Ah, the tomatoes are coming in. I am particularly excited because I seemed to have at least partially beaten the blight/fungus that so often affects my plants.
This fungus kills the plants, but doesn't affect the tomatoes. The problem is, if the plants are infected early, the tomatoes don't have a chance to grow, such as with a small patch of nine plants I tried to grow in the main garden. The blight arrived there first, so the plum tomatoes are hardly any larger than a cherry tomato.
This year I did my best to try to outsmart the blight. My nearly 40 tomato plants are planted in three separate locations, far apart from each other. The garden patch of nine got the blight first and pretty much devastated each plant. My second location is far away from the garden. Twelve plants are growing in 12 five-gallon buckets in front of the house. The fungus arrived there several weeks later so most of the tomatoes – traditional, cherry and plum – had a chance to grow to nearly normal size.
The third spot is a new raised bed, located almost at the edge of the woods. Those 18 plants have done the best. With heavy doses of pigeon poop, the plants grew quickly and strong. The blight just arrived there a couple of weeks ago so I have bushels of green and red tomatoes on the plants. That's where most of this year's crop for preserving and eating immediately has come from.
I am already trying to devise a plan for next year's tomato locations. The amount of rain we receive also affects the prevalence of the blight. This year was bad – too much rain, leading to a very quick infection. All that aside, I am busy picking tomatoes in various stages of ripeness in preparation for canning. So far, 34 jars of tomatoes and 18 jars of hot salsa are lining my pantry shelves. I'm in hopes of at least doubling that number by the end of the canning season.
And of course, we are eating those wonderfully flavorful tomatoes almost every night in traditional salads, tomato salads, almost uncooked on angel hair pasta, and simply sliced with a sprinkling of salt and pepper. No store bought tomato that we must eat during the rest of the year comes close to the tomato-ey flavor of homegrown tomatoes.
The canned tomatoes will be used in soups and stews, sauces, and a myriad of other dishes during the winter months. But for now, we are able to use these fat, red, flavorful tomatoes in an abundance of dishes.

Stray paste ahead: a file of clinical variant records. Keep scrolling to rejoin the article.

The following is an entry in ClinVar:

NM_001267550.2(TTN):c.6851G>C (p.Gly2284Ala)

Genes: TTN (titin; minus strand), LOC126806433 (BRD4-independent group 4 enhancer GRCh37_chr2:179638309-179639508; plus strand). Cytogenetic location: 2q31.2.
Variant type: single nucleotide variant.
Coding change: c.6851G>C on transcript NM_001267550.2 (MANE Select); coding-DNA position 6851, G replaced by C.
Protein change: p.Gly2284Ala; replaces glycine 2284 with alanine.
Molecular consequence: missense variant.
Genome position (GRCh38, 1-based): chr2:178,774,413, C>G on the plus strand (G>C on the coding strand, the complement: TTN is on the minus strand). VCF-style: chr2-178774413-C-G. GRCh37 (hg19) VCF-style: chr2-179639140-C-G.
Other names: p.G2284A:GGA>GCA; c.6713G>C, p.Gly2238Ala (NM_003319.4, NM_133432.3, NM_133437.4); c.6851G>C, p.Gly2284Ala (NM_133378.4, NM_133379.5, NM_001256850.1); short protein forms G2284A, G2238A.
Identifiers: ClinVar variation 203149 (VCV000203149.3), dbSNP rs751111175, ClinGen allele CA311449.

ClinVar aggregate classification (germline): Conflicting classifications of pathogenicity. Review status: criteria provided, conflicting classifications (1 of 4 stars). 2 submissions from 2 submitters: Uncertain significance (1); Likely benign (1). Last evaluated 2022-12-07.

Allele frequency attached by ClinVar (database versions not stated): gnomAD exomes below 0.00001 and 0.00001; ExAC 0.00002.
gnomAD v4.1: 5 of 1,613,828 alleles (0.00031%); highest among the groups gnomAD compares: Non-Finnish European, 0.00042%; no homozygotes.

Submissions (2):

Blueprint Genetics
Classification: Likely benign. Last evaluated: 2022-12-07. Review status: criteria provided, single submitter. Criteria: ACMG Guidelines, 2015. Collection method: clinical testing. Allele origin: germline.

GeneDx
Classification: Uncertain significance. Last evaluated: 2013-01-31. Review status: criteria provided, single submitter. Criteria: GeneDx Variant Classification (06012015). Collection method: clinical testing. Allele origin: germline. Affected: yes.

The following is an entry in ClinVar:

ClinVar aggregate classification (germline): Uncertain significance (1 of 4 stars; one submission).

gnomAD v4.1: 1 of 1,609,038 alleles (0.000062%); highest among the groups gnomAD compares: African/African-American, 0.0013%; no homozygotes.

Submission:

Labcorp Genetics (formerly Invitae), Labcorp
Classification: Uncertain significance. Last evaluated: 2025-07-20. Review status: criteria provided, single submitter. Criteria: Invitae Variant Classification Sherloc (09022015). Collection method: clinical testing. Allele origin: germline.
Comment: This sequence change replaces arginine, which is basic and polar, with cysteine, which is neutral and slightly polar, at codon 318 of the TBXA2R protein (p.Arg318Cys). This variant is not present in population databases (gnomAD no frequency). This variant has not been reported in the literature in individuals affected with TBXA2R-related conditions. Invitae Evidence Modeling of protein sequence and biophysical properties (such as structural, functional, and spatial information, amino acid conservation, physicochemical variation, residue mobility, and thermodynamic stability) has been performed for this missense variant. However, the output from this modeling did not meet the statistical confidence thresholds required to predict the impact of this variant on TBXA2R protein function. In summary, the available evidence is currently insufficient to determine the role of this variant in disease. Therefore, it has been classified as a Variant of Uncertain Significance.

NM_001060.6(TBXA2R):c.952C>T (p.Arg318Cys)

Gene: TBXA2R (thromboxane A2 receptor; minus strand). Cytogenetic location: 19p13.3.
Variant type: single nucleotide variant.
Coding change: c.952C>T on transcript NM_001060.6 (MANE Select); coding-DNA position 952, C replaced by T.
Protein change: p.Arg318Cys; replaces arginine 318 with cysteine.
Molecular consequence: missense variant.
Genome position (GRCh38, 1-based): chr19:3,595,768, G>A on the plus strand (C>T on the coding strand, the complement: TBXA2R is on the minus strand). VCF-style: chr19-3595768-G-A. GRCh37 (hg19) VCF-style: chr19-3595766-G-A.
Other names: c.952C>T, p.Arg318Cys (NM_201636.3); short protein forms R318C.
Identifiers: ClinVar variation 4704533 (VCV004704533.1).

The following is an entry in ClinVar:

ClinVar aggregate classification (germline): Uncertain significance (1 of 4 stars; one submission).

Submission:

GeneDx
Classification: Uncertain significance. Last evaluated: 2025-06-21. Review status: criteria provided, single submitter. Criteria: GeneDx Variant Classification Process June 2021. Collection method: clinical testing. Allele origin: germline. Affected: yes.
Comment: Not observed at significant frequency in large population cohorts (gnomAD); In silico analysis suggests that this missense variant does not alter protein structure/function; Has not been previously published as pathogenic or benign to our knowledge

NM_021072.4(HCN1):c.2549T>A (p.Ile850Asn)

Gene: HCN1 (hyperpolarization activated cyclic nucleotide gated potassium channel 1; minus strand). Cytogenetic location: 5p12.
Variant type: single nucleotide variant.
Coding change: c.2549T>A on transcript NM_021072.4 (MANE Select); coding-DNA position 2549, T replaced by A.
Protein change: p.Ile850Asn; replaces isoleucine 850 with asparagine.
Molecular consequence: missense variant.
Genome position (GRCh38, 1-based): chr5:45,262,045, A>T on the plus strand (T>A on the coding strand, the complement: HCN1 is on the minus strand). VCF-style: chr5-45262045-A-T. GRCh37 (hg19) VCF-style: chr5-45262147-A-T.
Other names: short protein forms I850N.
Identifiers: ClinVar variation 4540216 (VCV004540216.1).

Here are two that I frequently make.
Baked Stuffed Tomatoes (serves two)
2 large ripe tomatoes
6 to 8 tablespoons low-fat ricotta or cottage cheese
one-quarter cup fresh, chopped spinach
1 or 2 garlic cloves, minced
one-quarter teaspoon dried thyme
sprinkling of salt and pepper
2 to 4 tablespoons Parmesan cheese
sprinkling of fresh, chopped flat-leafed Italian parsley
Cut tomatoes in half and place in a vegetable oil sprayed casserole dish, cut side up.
In a small bowl, combine the ricotta cheese, chopped spinach, salt and pepper, garlic and thyme. Spoon equal amounts atop each tomato half. Top with Parmesan cheese and chopped parsley. Bake at 400 degrees for 15 minutes. Serve immediately.
Roasted tomato slices, with herbs, is one way to prepare and freeze for later use in sauces or other dishes. They are all ready to use when needed.
Cut large tomatoes into quarter-inch slices
Place on olive-oil greased cookie sheets in one layer
Finely mince as many garlic cloves as needed for the amount of tomato slices to be roasted.
Sprinkle each slice with a few drops of olive oil, minced garlic, freshly ground black pepper, salt, and chopped, fresh basil leaves.
Bake at 300 degrees for about 2 hours, or until juices have evaporated.
Let cool completely. Then freeze in serving- or recipe-size portions.
I may be reached at email@example.com.